Bob Johnston was a man with an infectious enthusiasm for his subject. His passion, his very considerable expertise, and his supreme ability to communicate even the most subtle of ideas, marked him as an exceptional person. He was one of those rare academics who, through their originality and insight, really do manage to shift the centre of gravity of their subject. He was a pioneer in creating the vernacular of Service Operations Management. Scholars and students many years from now will owe a debt to his creativity, his clarity and his ability to ground the rapidly expanding body of knowledge in his field in the reality of what it’s really like to manage services.
He was one of the most engaging teachers of his generation who could bring complex models alive with a wealth of down-to-earth anecdotes and examples. His sense of humour and quick wit could make the classroom a ‘jolly place’ (one of his favourite phrases) as well as an exciting learning environment. But he also demanded that his students take the subject as seriously as he did. More than once he cured late arrivals at his lectures by locking the lecture theatre door five minutes after the start of a session; and woe betide any student who had failed to prepare for a session!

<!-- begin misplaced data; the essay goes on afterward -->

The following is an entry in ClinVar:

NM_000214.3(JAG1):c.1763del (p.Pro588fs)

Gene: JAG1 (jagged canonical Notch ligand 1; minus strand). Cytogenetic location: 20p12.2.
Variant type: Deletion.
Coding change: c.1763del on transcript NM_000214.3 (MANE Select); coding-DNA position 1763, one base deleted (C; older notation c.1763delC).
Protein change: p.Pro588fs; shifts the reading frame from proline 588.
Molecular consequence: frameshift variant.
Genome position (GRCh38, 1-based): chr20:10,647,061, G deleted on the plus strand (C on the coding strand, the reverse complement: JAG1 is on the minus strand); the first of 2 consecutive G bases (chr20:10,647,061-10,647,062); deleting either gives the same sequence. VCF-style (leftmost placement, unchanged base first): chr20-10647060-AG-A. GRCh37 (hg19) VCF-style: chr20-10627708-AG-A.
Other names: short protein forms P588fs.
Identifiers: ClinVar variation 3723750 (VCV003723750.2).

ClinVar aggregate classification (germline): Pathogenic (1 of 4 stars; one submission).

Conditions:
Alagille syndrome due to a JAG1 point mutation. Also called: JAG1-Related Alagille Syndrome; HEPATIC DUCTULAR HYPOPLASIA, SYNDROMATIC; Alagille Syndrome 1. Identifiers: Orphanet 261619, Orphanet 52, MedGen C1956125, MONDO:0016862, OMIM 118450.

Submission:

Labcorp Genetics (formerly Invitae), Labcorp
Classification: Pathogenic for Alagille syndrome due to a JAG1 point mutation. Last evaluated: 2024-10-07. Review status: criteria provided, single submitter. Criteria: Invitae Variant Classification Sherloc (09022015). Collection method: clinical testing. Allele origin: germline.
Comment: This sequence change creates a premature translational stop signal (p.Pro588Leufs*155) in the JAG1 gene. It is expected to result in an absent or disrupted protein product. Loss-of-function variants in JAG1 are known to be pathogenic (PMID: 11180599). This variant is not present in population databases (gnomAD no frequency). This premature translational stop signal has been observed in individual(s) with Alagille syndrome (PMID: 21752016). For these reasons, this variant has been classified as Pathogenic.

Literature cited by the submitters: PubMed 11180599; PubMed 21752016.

Bob and his family lived in the village of Monyash, high in Derbyshire’s Peak District, a part of the world that he loved. In all his years at Warwick University he never let the 140 mile round trip between home and the University interfere with his tireless work for the University. But he would not leave his beloved Derbyshire and he loved to hike through its dales and moors. It was an enthusiasm that he was keen for his less active friends to participate in. He and Shirley, his wife, would often extend their hospitality to colleagues from around the World who were welcome to stay and join them on a walk.
Although by this time clearly ill, Bob was meeting and discussing projects with his colleagues little more than a week before his death. Typically, his last words to his final Group Meeting were, “You are all welcome to visit, but if you bring grapes, make sure that they are in a bottle!”
I worked closely with Bob for 22 years. He introduced me to Warwick, first as an External Examiner, then as the Head of its Operations Management Group. He helped me when I was unsure. He encouraged me when I was flagging. He advised me, often before I had realised that I needed advice. And occasionally he rebuked me (with justification) if I made an error. I could have wished for no better colleague; no better friend. Everyone who worked with him will miss him. Everyone who he helped (too many to count) are sad, but above all, grateful – just so very grateful to have known him. Cheers Bob.